Casey continues, “One misconception is that by targeting 2.1 to 2.3, your games won’t run on higher level OSes, which is not the case. They’ll run fine on the Xoom and Galaxy Nexus with Honeycomb or Ice Cream Sandwich or whatever.”
In many ways, the problems developers have encountered from Android’s fragmentation are the same as those PC game makers have faced for decades. As in the PC space, it can be difficult to anticipate all the problems a game will encounter on so many different configurations, especially if one doesn’t have access to the equipment for testing.
“The biggest challenge for us as a small independent developer is that we simply don’t have the resources necessary to test on many devices,” says Ralf Knoesel, who serves as technical director of Vector Unit (Shine Runner, Riptide GP).
Developers don’t need to make sure their games run on every device, though. Knoesel notes, “When launching a new game, our standard practice is to make sure the major chipsets and most popular devices are covered. This means testing on a handful of devices we’ve collected over the last year. Then we simply release the game to the public with no filtering.”
“If we get a few emails informing us of a device incompatibility, there are two courses of action: (1) If the device is popular enough (based on downloads/installs), we’ll purchase it and fix the issue. (2) If the device is not popular enough to warrant a purchase, then we’ll simply filter out the device.”
Daniel Kim at Digital Harmony Games (Dragons Vs. Unicorns, Chin Up) adds, “Getting a four-to-eight device base to test your code against might seem like a drastic expense from an indie standpoint, but it’s an investment that is well suited and should see some returns in the form of saved time and happier customers.”
Even if you don’t have access to a handful of common phones to test on, you’re not out of luck. Peculiar Games’ Casey says, “I set up emulators for the more popular devices. Unfortunately, the emulator’s pretty slow, but it’s a faithful emulation of the full operating system, and you can at least get a feel for problems in the UI, etc.”
Is it worth dealing with Android’s fragmented landscape?
All of the developers Gamasutra spoke to agreed that fragmentation problems haven’t been enough to dissuade them from making games for the platform. The Binary Mill’s Lak echoes many of their statements: “[Google Play/Android Market] is growing rapidly, and represents a market opportunity that devs would be crazy to ignore.”
“It’s definitely worth it for us,” says Knoesel. “Both of our apps so far have so far performed better on Google Play than in the App Store. This is due to several reasons including (but not limited to) the nature of our games, the flooded state of the App Store, and the way rankings are calculated.”
“Android as of now is the leader in the mobile OS race, and I don’t see that dwindling anytime soon,” comments Digital Harmony’s Kim. He emphasizes the importance of publishing games to both iOS and Android: “Strategically planning releases cross-platform is a must if you want to maximize on your potential and value, even if it’s a pain to deal with.”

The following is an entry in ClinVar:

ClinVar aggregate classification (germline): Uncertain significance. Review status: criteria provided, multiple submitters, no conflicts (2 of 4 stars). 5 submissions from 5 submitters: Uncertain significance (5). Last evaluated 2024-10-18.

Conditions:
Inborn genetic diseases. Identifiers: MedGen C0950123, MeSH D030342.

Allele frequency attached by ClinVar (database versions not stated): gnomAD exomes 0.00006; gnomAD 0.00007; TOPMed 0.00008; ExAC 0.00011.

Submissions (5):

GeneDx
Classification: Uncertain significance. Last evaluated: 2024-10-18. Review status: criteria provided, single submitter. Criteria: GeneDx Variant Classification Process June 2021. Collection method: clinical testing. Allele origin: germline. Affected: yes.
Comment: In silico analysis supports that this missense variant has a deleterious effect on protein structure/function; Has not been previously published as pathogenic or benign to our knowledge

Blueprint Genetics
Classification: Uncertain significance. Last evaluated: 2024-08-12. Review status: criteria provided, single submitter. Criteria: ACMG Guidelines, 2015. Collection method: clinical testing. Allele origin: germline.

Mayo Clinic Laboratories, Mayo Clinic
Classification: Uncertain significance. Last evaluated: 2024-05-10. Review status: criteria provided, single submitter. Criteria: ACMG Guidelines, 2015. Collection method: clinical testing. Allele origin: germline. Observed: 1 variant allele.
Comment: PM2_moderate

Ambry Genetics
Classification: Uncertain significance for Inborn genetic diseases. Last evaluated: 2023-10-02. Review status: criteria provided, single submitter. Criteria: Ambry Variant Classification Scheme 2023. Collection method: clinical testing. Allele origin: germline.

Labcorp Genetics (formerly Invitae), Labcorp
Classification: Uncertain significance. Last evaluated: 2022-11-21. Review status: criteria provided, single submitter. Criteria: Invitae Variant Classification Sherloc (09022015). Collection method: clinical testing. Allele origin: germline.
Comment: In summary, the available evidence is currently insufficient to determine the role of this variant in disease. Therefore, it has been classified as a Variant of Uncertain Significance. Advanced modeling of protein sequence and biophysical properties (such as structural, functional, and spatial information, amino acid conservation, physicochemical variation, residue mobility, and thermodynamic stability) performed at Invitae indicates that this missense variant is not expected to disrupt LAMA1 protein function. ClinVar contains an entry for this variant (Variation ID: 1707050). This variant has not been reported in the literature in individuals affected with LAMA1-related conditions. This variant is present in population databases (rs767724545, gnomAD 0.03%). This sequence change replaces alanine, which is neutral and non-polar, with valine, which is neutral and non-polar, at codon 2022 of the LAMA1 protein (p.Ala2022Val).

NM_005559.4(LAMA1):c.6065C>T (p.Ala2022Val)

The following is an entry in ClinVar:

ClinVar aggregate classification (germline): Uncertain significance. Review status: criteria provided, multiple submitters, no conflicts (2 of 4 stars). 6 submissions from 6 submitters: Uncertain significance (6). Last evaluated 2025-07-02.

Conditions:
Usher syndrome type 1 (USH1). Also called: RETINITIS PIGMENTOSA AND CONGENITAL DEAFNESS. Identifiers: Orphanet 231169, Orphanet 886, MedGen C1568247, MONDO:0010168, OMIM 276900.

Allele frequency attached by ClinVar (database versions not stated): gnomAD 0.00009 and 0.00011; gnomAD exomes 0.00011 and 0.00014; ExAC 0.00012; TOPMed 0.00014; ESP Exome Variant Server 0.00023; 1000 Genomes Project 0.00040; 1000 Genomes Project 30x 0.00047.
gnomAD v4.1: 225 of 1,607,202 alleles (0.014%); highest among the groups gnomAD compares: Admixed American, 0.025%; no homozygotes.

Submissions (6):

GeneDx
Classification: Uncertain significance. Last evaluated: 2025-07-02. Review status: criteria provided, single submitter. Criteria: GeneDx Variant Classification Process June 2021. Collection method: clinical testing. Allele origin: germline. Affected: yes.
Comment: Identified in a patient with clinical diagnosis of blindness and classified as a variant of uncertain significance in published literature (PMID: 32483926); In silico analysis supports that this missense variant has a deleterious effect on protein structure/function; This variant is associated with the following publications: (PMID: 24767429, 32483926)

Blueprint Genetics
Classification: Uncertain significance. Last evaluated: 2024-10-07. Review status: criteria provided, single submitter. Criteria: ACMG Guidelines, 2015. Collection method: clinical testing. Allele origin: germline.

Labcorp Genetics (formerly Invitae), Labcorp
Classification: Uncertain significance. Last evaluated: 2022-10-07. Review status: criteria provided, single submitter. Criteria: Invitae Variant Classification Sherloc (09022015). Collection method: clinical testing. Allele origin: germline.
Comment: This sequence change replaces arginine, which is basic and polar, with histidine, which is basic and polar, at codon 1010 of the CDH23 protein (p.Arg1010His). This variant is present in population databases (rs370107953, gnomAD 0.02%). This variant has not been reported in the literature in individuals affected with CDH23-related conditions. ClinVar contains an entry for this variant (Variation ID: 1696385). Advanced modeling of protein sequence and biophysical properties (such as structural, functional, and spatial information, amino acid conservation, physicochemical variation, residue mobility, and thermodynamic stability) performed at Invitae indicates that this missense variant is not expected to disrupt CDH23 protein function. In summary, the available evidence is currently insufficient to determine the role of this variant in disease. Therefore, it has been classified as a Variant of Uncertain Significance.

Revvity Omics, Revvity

“[One of the primary reasons] we love the Android platform is revenues,” says Gattis, whose Spacetime Studios specializes in free-to-play cross-platform MMOs. “We make about the same money on Android that we do on iOS. Our suspicion is that our games are more mid-to-hard-core, and this resonates better with the Android players.”
Contrast those statements with what Epic Games’ Sweeney said last year when he shared another reason why his company opted to focus on the App Store, releasing the Infinity Blade franchise on iOS but not on Android. He argued that Apple’s platform is “really the best place to make money.”
But more and more developers are reporting bigger revenues from Android’s app stores than Apple’s. TinyCo, maker of cross-platform free-to-play title Tiny Village, recently found that its game was getting a much higher average revenue per user on the Amazon Appstore (for Android devices) than on Apple’s service. It called Amazon’s platform a “gold mine.”
Casey adds, “Another point with Android that seems like fragmentation at first — but is actually an opportunity in disguise — is that it’s pretty seamless to get your apps not just on Google Play, but other app stores like the Nook app store (which is really promising these days), the Amazon Appstore, and even the BlackBerry App World for targeting the PlayBook with the Android player. In those other stores, your game isn’t immediately swamped among 500,000 other apps.
Painful but improving
Another reason why many developers are willing to overlook Android fragmentation is that they believe it’s becoming less of a concern. The Binary Mill’s Lak says the situation has “definitely improved” and comments, “The market is maturing, and as time goes on, fragmentation seems to be becoming less of an issue as the power of devices exponentially increases.”
Digital Harmony’s Kim is confident that new versions of the Android OS will also elevate the platform. “There were worries when Android Honeycomb was in development, but Google did the right thing in unifying HoneyComb and previous versions of smartphone Android into Ice Cream Sandwich. The current state of Android is still painful, but as time progresses, things should be getting better with a unified platform.”
That doesn’t mean fragmentation will cease to be a problem in the future, though. “In terms of getting better, yes I would say it’s headed in that direction, but fragmentation will always be an issue with the sea of manufacturer’s out there and the varying degrees of devices and their capabilities,” says Kim.
But maybe that’s not such a terrible thing. “I think there are upsides to ‘fragmentation’ to consider here,” argues Lak. “Variety. Innovation. Choice. The alternative is a closed market that stifles competition, leaving little of these.” (Source: Eric Caoili)